Pre-History – Cahokia Mounds
Colonial History – French and Spanish
The city was founded in 1764 by French fur traders Pierre Laclede and Auguste Chouteau and under the French flag. Little did they know that the land had already been ceded to Spain via the secret Treaty of Fontainebleau in 1762. Spanish governors did not reach St. Louis until 1767 and St. Louis was still administered largely by a Frenchman named St. Ange until 1770, when Pedro Piernas took over as the Spanish Governor of St. Louis. He reported to the governor of Louisiana for Spain, Don Alejandro O’Reilly, who was headquartered in New Orleans.
The Third Treaty of San Ildefonso returned the Louisiana Territories (including St. Louis) to France, which was by that time under the rule of Napoleon. However, the French never sent a governor to St. Louis, so it was the Spanish governor, Delassus, who handed the city over to the Americans. One of the interesting things about the Spanish administration in Louisiana is that it reflects what a global force Spain still was. It attracted all nationalities to work in its ranks, including the Irishman O’Reilly and Delassus, who was a refugee from the French revolution.
St. Louis was built at a strategically important spot near the confluence of the Mississippi and Missouri rivers, and it was named for Louis IX, the Crusader King of France. When U.S. President Thomas Jefferson took possession of the Louisiana Purchase in 1803, the size of the United States doubled overnight.
The Lewis and Clark Expedition, or “Corps of Discovery Expedition” (1804–1806) was the first transcontinental expedition to the Pacific Coast by the United States. Commissioned by President Thomas Jefferson and led by two Virginia-born veterans of Indian wars in the Ohio Valley, Meriwether Lewis and William Clark, the expedition had several goals. Their objects were both scientific and commercial – to study the area’s plants, animal life, and geography, and to discover how the region could be exploited economically.
According to Jefferson himself, one goal was to find a “direct & practicable water communication across this continent, for the purposes of commerce with Asia” (the Northwest Passage). Jefferson also placed special importance on declaring U.S. sovereignty over the Native Americans along the Missouri River, and getting an accurate sense of the resources in the recently-completed Louisiana Purchase.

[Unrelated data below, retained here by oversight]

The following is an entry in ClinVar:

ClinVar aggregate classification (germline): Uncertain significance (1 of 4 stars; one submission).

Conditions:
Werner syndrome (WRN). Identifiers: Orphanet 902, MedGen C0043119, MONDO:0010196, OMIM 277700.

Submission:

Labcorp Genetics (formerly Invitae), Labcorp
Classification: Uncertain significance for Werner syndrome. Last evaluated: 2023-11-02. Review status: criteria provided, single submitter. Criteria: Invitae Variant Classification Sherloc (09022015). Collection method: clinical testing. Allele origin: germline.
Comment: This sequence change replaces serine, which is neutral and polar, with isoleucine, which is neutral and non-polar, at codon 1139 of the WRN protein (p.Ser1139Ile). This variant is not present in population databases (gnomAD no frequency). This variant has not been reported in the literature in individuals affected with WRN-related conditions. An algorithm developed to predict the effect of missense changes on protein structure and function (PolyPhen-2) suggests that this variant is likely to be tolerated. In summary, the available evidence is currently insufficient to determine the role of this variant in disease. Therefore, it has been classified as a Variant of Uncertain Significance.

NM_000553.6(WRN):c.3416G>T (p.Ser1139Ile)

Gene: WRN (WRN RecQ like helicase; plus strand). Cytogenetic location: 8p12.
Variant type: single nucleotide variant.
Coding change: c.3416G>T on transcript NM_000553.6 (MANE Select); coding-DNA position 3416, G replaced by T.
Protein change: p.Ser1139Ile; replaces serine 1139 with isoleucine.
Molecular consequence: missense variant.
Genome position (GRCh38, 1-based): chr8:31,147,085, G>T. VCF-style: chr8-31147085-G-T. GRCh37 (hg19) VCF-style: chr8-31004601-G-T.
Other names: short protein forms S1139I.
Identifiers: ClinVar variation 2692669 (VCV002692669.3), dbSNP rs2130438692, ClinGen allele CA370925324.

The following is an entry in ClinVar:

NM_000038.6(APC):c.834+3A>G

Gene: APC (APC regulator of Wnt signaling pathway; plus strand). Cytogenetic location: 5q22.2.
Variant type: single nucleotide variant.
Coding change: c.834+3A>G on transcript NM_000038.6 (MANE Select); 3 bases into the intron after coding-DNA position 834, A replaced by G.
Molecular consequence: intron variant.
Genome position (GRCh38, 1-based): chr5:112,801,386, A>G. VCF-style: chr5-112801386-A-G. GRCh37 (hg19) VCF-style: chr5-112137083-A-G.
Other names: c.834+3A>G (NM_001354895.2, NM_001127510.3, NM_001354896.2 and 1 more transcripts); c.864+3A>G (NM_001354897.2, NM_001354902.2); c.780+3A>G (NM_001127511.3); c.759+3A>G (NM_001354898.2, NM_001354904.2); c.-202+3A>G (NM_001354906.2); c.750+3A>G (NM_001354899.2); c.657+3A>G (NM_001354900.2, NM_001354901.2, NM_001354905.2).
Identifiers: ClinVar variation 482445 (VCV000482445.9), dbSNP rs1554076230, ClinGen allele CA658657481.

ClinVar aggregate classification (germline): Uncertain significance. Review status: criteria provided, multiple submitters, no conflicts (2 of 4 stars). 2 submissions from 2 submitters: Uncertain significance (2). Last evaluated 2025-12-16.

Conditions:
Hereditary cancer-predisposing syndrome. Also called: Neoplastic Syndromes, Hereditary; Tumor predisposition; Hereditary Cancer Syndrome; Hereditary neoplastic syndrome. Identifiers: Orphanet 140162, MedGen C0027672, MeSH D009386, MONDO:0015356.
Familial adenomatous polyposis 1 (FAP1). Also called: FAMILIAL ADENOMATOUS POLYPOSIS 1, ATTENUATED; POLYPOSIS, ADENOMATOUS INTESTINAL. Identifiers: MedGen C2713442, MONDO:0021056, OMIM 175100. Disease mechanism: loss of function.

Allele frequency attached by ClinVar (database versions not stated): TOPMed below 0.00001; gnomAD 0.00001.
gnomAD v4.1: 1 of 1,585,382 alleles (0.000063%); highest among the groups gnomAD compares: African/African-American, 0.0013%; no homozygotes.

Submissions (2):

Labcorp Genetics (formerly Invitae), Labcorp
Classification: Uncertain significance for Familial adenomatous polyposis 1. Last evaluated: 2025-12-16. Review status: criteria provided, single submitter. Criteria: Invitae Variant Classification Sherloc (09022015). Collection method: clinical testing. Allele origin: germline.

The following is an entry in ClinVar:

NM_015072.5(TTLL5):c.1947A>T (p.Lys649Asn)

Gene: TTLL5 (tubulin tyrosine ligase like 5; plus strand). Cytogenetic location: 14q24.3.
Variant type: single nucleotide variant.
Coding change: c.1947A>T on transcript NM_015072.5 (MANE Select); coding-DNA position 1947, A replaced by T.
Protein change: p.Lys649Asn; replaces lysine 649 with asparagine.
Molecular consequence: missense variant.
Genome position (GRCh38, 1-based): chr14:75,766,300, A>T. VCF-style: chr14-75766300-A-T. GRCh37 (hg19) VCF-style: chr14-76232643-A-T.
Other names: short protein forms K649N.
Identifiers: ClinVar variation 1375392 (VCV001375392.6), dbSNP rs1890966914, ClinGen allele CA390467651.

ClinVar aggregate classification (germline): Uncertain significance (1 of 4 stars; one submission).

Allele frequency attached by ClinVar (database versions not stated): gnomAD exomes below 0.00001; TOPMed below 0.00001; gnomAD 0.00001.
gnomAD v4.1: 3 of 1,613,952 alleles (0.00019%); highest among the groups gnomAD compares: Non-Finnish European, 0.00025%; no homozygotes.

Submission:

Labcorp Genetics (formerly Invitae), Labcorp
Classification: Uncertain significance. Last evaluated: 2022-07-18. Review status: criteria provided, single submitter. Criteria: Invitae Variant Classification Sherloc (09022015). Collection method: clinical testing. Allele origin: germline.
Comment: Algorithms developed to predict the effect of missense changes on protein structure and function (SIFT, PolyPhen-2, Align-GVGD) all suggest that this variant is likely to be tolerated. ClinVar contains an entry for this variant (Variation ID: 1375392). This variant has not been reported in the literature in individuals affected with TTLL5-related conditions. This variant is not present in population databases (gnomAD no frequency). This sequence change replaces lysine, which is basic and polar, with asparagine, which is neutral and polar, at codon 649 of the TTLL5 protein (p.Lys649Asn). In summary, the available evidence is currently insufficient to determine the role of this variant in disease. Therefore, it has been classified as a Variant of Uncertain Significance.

Early German Settlers
The Missouri Rhineland is a geographical area of Missouri that extends from west of St. Louis to slightly east of Jefferson City, located mostly in the Missouri River Valley on both sides of the river. It is named for its similarities to the Rhineland region in central Europe, a wine growing area around the Rhine river and theGerman-Americans who determined that this part of Missouri would be good for grape growing. The soils of the Missouri River Valley and surrounding areas are mainly rocky residual soils, which are excellent for viticulture (growing of grapes/vineyards) though poor for most agricultural purposes. These soils were left after the carbonate (mainly limestone) bedrock weathered away to impurities of clayey soil and chert fragments. Farther to the north, glacial deposits and wind-deposited loess, a silty soil also associated with the glaciers, are intermingled with the residual soils.
While the soil could support other crops, the steep slopes of these areas were better used by vineyards. Settlements date to 1801. Dutzow, the first permanent German settlement in Missouri, was founded in 1832 by Baron von Bock. German settlers established the first wineries in the mid-19th century, and later Italian immigrants also entered the industry, especially near Rolla in Phelps County.
For a short while during the American Civil War, Missouri ranked as the number one producer of wine in the nation. Prior to Prohibition, Missouri was the United States’ second largest producer of wine. In 1920, Missouri had more than 100 wineries.
Westward Expansion – Gateway to the West
St. Louis Industrialization and Immigration
Germans, Italians, Irish
Shoes, Hats, Clothing, Riverboats